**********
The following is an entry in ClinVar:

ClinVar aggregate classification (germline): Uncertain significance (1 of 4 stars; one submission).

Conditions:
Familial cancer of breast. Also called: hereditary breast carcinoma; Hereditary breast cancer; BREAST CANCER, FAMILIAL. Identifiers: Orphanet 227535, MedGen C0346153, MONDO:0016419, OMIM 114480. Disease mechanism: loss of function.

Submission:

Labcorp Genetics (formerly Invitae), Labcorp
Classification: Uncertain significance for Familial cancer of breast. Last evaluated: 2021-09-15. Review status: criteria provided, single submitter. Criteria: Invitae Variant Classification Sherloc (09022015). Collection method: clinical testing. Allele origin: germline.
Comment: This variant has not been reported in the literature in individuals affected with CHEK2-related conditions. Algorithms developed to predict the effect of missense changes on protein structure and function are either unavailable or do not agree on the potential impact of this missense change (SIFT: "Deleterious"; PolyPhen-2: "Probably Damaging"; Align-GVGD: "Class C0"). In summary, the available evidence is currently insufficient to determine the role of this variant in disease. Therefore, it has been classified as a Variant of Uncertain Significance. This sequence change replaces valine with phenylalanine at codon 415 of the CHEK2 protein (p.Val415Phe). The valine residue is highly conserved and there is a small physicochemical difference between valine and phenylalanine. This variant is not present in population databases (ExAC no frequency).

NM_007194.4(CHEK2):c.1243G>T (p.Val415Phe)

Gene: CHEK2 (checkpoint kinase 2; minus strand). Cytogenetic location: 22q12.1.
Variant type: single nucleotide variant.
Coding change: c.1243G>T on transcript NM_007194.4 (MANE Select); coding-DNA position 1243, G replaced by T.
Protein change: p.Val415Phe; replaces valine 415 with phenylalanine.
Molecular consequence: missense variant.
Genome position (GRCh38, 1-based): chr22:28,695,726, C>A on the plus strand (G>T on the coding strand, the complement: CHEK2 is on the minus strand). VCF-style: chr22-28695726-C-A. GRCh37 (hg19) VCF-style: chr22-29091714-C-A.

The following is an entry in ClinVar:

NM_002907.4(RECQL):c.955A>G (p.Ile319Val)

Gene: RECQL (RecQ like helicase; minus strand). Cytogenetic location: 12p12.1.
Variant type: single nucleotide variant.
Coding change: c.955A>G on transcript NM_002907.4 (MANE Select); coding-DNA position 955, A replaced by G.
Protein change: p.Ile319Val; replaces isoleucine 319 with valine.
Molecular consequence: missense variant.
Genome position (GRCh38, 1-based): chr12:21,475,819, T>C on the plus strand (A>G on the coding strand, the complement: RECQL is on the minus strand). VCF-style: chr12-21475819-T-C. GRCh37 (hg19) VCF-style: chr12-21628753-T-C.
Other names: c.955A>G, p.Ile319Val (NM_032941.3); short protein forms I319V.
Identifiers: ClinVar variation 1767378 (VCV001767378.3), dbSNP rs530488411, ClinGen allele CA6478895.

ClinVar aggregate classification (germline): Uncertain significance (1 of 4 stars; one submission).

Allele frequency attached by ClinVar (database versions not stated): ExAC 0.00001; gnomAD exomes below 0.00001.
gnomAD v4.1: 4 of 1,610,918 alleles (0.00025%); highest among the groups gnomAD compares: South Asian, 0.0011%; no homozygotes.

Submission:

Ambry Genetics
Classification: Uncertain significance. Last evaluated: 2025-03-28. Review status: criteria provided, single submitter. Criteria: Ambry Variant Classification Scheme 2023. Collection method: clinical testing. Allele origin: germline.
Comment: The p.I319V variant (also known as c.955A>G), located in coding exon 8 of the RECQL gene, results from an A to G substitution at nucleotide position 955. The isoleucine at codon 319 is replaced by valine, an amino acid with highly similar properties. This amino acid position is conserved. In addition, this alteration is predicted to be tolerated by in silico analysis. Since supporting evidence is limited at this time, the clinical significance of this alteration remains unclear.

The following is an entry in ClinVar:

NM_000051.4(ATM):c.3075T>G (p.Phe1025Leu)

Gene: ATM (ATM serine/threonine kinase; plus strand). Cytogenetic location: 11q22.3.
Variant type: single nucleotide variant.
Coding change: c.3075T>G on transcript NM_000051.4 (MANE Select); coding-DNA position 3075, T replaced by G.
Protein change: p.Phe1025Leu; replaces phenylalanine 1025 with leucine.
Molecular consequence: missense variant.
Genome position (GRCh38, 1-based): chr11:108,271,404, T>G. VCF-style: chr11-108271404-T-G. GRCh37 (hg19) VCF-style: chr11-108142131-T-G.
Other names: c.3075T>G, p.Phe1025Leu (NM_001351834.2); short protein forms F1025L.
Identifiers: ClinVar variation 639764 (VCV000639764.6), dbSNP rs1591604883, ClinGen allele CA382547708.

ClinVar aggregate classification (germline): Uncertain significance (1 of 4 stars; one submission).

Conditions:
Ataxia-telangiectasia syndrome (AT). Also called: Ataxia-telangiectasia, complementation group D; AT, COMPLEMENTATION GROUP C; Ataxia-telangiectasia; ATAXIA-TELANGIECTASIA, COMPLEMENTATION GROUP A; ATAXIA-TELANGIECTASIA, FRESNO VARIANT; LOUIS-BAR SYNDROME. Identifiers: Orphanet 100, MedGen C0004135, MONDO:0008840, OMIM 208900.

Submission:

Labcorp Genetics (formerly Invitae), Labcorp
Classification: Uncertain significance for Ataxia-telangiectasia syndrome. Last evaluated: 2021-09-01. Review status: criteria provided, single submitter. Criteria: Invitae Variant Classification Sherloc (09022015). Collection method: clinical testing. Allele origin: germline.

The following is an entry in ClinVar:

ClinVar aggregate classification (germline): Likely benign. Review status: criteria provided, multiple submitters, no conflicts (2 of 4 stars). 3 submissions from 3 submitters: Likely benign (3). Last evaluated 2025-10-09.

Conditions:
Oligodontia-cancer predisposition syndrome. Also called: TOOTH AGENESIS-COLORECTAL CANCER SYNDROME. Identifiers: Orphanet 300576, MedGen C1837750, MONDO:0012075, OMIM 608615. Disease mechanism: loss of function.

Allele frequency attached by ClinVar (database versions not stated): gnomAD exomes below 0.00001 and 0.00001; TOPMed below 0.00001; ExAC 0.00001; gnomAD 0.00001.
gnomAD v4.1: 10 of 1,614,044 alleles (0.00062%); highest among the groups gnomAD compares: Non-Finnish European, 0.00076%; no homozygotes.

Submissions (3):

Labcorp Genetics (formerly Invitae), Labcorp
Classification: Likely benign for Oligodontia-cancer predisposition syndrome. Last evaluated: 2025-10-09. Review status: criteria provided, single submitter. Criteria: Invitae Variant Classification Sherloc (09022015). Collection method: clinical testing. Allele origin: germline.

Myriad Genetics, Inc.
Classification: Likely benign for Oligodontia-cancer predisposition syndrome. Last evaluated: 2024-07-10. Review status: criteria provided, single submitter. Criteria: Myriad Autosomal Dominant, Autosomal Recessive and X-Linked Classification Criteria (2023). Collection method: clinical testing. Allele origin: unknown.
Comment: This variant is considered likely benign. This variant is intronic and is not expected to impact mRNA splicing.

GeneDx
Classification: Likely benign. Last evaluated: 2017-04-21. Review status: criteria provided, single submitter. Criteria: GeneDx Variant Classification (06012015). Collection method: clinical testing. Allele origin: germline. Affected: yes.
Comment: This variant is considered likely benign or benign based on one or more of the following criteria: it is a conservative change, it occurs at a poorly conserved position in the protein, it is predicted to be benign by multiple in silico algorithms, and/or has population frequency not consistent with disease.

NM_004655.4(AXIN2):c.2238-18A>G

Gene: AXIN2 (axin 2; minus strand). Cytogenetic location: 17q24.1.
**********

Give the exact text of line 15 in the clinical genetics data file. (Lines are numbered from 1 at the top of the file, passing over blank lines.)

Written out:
Genome position (GRCh38, 1-based): chr22:28,695,726, C>A on the plus strand (G>T on the coding strand, the complement: CHEK2 is on the minus strand). VCF-style: chr22-28695726-C-A. GRCh37 (hg19) VCF-style: chr22-29091714-C-A.